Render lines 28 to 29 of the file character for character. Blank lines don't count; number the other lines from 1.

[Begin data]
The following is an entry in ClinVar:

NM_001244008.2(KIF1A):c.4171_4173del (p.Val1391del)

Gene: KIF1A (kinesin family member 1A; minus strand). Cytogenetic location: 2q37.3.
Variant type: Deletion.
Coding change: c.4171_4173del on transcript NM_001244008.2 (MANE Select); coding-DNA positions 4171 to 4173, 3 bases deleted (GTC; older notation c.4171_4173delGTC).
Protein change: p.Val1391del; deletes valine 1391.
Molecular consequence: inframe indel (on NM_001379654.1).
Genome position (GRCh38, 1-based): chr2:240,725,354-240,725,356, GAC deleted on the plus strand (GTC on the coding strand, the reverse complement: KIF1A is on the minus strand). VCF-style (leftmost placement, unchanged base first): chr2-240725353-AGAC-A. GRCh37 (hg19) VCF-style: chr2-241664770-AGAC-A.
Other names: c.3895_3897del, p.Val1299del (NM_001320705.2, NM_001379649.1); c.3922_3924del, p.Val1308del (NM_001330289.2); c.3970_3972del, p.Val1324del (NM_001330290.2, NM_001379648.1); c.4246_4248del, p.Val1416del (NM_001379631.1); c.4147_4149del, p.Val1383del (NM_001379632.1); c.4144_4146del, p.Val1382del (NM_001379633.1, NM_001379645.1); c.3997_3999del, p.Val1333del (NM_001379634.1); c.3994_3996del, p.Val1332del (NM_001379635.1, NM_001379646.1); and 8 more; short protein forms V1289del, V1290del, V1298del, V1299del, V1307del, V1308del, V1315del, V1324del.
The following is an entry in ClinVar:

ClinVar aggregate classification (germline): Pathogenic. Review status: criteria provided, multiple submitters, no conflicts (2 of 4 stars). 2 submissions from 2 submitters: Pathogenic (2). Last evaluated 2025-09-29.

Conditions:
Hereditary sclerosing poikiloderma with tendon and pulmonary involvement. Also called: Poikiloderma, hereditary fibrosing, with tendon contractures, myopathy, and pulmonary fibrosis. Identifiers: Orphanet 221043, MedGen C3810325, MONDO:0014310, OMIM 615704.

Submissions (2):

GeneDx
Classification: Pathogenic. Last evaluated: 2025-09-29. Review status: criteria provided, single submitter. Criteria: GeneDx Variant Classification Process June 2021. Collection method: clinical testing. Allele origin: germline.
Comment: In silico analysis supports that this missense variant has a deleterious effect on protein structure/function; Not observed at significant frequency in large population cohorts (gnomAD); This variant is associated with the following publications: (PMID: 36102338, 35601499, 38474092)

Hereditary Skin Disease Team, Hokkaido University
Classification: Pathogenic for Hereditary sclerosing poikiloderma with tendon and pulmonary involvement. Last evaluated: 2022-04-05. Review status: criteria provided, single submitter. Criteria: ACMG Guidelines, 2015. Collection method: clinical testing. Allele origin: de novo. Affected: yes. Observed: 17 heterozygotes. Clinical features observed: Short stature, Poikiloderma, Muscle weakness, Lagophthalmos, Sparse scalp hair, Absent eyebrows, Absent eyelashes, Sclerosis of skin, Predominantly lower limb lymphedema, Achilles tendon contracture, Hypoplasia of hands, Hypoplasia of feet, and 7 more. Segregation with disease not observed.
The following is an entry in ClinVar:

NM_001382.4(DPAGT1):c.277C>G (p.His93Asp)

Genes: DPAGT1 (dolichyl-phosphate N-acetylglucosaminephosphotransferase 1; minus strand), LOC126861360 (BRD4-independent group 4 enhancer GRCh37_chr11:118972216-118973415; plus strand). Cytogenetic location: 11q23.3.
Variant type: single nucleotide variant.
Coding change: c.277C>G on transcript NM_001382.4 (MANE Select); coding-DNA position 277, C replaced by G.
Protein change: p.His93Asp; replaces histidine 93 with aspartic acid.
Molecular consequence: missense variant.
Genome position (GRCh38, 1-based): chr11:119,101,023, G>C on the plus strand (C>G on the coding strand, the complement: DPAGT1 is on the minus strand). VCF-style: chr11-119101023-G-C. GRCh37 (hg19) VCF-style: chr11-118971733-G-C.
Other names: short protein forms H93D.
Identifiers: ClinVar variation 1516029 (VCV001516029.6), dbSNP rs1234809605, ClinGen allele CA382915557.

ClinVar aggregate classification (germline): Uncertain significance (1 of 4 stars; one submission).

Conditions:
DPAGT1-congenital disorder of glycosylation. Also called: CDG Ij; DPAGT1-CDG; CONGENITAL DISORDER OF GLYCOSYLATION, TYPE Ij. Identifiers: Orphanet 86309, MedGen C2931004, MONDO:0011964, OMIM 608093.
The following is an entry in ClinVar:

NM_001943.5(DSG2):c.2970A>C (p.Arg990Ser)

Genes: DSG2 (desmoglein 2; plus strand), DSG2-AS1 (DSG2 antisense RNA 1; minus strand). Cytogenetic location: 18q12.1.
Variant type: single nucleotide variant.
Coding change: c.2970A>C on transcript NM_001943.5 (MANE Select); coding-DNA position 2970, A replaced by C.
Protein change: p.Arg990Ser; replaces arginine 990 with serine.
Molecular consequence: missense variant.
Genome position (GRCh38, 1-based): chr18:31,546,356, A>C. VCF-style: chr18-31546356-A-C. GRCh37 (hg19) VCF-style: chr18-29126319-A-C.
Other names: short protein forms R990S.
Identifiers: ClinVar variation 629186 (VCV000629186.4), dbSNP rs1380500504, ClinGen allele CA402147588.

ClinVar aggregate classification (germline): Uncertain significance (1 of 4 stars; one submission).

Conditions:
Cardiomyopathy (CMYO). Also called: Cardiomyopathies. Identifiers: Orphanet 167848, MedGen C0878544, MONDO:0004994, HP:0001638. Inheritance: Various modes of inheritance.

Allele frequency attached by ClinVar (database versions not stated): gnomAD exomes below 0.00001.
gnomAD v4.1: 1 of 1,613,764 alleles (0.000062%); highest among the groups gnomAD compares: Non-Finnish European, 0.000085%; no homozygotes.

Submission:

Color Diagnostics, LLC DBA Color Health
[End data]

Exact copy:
Other names: short protein forms H93D.
Identifiers: ClinVar variation 1516029 (VCV001516029.6), dbSNP rs1234809605, ClinGen allele CA382915557.